In a serious of earlier columns, I compared cable and streaming TV for everyday viewing of network television, and concluded that streaming offered some advantages, but significantly cutting the cost of your cable bill was not one of them.
For decades cable has been the industry standard for delivering scores of TV stations into our homes. But as high-speed internet service improved, new companies began selling access to the same TV programming over these high-speed networks. Interestingly, it’s the cable companies that sell us the high-speed access to these competitors. Because these new services are accessed from the cloud over the internet, it’s called streaming.
I was paying Spectrum, my cable company, $190 per month, half for the high speed internet service and half for cable TV service and a phone line. I was also paying TiVo to record and play back my favorite programs on my schedule and to skip through commercials. Three TiVos added another $45 per month. When I last looked, I concluded that switching to streaming would save perhaps $50 per month, but the inconvenience of switching was just not worth the effort at the time with new remotes, new learning, cancellations and removing old equipment.
But over the past couple of months, several things changed my mind. The first was the Coronavirus and the need to isolate at home. A month into our isolation, our main TV stopped receiving most of the channels. We’d got a cryptic error saying those channels could not be found.
After several attempts by Spectrum to troubleshoot over the phone, they offered to send a technician to our home. But that was something we didn’t want to do, as we were isolating at home. They tried sending us components to switch out that took more than a month to do. When that failed to work, they insisted the problem must be with the TiVo. We had already spent hours on the phone with TIVo to diagnose, reset, and reconfigure, and TiVo concluded that the problem was with our cable provider.
Meanwhile we experienced some surprising issues with TiVo, a company we loved for the past twenty years. When we played back a recorded show, instead of immediately playing back it back, a very load commercial played before the program would begin, and you couldn’t fast forward through it. On a few occasions the commercials would cause the TiVo to freeze and require a reset. When I checked on the TiVo forums, I found hundreds of complaints. TiVo calls these pre-roll ads, something they introduced late last year.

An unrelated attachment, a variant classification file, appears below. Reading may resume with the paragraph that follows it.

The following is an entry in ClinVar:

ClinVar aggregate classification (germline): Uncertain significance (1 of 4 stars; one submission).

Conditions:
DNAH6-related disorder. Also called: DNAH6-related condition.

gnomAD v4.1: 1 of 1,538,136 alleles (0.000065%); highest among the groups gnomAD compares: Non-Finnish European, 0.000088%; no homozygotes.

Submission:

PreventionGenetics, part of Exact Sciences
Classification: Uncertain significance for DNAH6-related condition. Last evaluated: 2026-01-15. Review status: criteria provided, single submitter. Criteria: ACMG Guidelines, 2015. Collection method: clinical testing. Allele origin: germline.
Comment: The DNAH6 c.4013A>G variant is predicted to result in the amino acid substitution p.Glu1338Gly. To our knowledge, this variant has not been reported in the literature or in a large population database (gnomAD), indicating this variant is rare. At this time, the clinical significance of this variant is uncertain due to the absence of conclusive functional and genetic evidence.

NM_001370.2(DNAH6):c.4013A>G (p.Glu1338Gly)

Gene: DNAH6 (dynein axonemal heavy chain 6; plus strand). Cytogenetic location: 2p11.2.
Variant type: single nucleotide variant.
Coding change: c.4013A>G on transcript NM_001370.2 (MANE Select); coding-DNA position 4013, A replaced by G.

Considering that avoiding commercials is one of the main benefits of TiVos and DVRs, adding their own ads seems to be one fo the most bone-headed ideas I’ve ever encountered from a consumer company. We pay TiVo to avoid commercials. I reached out to the company and they asked for a few days to remove them from my TiVos. Three weeks later, they remained.
As a result, we lost the our loyalty and enthusiasm for TiVo, particularly with new alternatives. Some streaming services lets you save and access your favorite programs in the cloud at no additional cost and with no hardware needed.
So, with one TV not working and with TiVo no longer a reason to hold back, we decided it was time to move to streaming.
We’re now using You Tube TV on all three TVs. One uses a Roku adapter, another accesses directly from it’s built-in smart TV option, and a third set came with Roku built in. (The startingly-low priced 32-inch set from TCL for $129).
We’re now accessing YouTube TV, Netflix, Amazon Prime and other streaming services from each set. And with multiple sets all using You Tube TV, we discovered a number of benefits.
- setting up our preferences once for YouTube TV – recorded shows and which channels to display – is replicated across all sets and our personal devices. A recorded shows can be watched from any set.
- you can use apps on your phone and tablet as extra remote controls and for watching TV wherever you are.
- lots of new shelf space and no tangled wires with the removal of TiVos, tuning adapters and cabling.
Actual cost savings:
Cable TV reduction: $68
TiVo reduction: $45
YouTube TV: -$50
Net savings: $63/month
If I decide to add HBO at $12/mo, the one channel I lose moving to YouTube TV, the savings is $51.
Cancelling both services required about two hours to call the companies and listen to sales pitches about retaining the services, special discounts, and alternatives to streaming. But once it was done, I realized I never need to deal with in home cable service and resetting flakey hardware.
As a technologist, I feel like I’m behind the times, having waited so long. But I do love the idea of moving on from cable.